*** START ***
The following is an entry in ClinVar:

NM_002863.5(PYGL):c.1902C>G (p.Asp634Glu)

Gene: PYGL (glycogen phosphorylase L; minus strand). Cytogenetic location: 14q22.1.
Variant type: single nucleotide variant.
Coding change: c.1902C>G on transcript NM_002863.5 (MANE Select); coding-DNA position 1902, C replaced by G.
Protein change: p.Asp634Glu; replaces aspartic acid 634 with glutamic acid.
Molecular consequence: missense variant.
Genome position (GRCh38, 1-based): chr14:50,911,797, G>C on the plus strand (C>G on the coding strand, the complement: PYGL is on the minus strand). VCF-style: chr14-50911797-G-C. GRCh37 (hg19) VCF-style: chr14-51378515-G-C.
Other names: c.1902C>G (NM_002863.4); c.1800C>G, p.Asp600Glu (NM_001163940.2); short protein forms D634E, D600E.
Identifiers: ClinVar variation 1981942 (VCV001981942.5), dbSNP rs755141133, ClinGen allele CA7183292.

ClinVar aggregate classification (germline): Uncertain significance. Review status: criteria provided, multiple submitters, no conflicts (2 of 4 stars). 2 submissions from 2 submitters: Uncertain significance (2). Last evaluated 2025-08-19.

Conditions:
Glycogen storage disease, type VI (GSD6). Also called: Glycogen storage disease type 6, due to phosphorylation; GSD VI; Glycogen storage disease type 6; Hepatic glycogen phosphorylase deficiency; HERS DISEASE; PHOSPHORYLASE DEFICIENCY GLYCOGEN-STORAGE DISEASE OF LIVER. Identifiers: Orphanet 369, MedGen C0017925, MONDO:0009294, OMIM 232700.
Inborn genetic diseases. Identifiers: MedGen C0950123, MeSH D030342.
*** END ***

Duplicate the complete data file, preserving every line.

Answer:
The following is an entry in ClinVar:

NM_002863.5(PYGL):c.1902C>G (p.Asp634Glu)

Gene: PYGL (glycogen phosphorylase L; minus strand). Cytogenetic location: 14q22.1.
Variant type: single nucleotide variant.
Coding change: c.1902C>G on transcript NM_002863.5 (MANE Select); coding-DNA position 1902, C replaced by G.
Protein change: p.Asp634Glu; replaces aspartic acid 634 with glutamic acid.
Molecular consequence: missense variant.
Genome position (GRCh38, 1-based): chr14:50,911,797, G>C on the plus strand (C>G on the coding strand, the complement: PYGL is on the minus strand). VCF-style: chr14-50911797-G-C. GRCh37 (hg19) VCF-style: chr14-51378515-G-C.
Other names: c.1902C>G (NM_002863.4); c.1800C>G, p.Asp600Glu (NM_001163940.2); short protein forms D634E, D600E.
Identifiers: ClinVar variation 1981942 (VCV001981942.5), dbSNP rs755141133, ClinGen allele CA7183292.

ClinVar aggregate classification (germline): Uncertain significance. Review status: criteria provided, multiple submitters, no conflicts (2 of 4 stars). 2 submissions from 2 submitters: Uncertain significance (2). Last evaluated 2025-08-19.

Conditions:
Glycogen storage disease, type VI (GSD6). Also called: Glycogen storage disease type 6, due to phosphorylation; GSD VI; Glycogen storage disease type 6; Hepatic glycogen phosphorylase deficiency; HERS DISEASE; PHOSPHORYLASE DEFICIENCY GLYCOGEN-STORAGE DISEASE OF LIVER. Identifiers: Orphanet 369, MedGen C0017925, MONDO:0009294, OMIM 232700.
Inborn genetic diseases. Identifiers: MedGen C0950123, MeSH D030342.